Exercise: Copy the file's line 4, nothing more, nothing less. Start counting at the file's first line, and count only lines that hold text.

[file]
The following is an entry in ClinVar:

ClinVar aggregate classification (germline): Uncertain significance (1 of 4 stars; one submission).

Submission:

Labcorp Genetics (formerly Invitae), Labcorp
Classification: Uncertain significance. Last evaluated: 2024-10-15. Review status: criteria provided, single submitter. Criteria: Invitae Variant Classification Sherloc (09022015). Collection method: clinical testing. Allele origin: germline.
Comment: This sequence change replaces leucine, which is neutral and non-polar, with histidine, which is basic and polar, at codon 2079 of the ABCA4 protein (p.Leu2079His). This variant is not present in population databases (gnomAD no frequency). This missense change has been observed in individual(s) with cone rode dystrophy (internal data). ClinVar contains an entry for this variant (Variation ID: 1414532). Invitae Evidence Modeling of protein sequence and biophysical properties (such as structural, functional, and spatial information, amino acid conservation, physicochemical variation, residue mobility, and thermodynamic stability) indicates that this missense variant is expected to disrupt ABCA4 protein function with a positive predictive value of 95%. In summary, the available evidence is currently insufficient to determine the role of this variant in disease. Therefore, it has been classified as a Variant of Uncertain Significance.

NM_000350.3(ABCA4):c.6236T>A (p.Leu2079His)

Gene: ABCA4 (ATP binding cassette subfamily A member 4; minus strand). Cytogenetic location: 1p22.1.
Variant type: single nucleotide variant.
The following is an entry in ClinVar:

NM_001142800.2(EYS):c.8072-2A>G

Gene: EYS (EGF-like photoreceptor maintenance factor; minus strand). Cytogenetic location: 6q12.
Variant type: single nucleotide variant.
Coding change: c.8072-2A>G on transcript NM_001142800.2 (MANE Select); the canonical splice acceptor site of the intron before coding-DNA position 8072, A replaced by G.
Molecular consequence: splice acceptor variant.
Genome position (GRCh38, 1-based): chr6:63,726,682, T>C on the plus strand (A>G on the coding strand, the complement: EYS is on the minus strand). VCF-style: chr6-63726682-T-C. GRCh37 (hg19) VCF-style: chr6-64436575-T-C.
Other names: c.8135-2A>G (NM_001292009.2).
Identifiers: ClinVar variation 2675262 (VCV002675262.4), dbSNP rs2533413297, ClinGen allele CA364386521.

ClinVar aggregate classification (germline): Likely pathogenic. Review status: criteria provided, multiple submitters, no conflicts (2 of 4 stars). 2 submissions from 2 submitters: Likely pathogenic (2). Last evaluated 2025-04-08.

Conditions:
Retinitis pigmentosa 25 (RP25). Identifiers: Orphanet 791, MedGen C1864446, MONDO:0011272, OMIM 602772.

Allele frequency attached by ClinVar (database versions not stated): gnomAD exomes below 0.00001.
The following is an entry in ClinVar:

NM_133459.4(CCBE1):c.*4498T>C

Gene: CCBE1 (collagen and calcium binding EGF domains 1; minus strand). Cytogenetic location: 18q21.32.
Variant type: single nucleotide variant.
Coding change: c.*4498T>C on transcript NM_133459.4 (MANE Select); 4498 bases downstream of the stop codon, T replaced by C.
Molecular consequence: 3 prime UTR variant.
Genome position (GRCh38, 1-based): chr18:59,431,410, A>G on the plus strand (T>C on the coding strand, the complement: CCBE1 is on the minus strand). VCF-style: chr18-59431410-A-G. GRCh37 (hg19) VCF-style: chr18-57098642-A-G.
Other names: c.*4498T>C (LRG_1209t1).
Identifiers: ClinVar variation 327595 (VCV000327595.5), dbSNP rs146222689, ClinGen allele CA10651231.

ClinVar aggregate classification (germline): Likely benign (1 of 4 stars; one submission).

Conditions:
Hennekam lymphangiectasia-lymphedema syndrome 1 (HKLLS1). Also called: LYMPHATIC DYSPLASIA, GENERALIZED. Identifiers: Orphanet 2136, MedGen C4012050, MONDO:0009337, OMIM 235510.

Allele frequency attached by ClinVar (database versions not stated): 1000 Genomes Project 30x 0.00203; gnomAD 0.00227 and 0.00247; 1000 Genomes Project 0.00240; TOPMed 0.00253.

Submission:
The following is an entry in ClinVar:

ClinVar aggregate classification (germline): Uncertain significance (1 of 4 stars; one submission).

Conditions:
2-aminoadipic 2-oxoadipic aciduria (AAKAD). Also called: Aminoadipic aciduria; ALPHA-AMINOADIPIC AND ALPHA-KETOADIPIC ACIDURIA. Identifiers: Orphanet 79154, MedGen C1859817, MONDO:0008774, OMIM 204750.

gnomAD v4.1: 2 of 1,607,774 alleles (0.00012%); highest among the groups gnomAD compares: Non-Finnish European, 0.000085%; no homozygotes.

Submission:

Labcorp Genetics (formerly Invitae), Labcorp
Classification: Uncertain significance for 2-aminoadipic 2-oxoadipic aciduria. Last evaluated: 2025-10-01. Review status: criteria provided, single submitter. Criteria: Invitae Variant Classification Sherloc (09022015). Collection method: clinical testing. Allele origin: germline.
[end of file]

Labcorp Genetics (formerly Invitae), Labcorp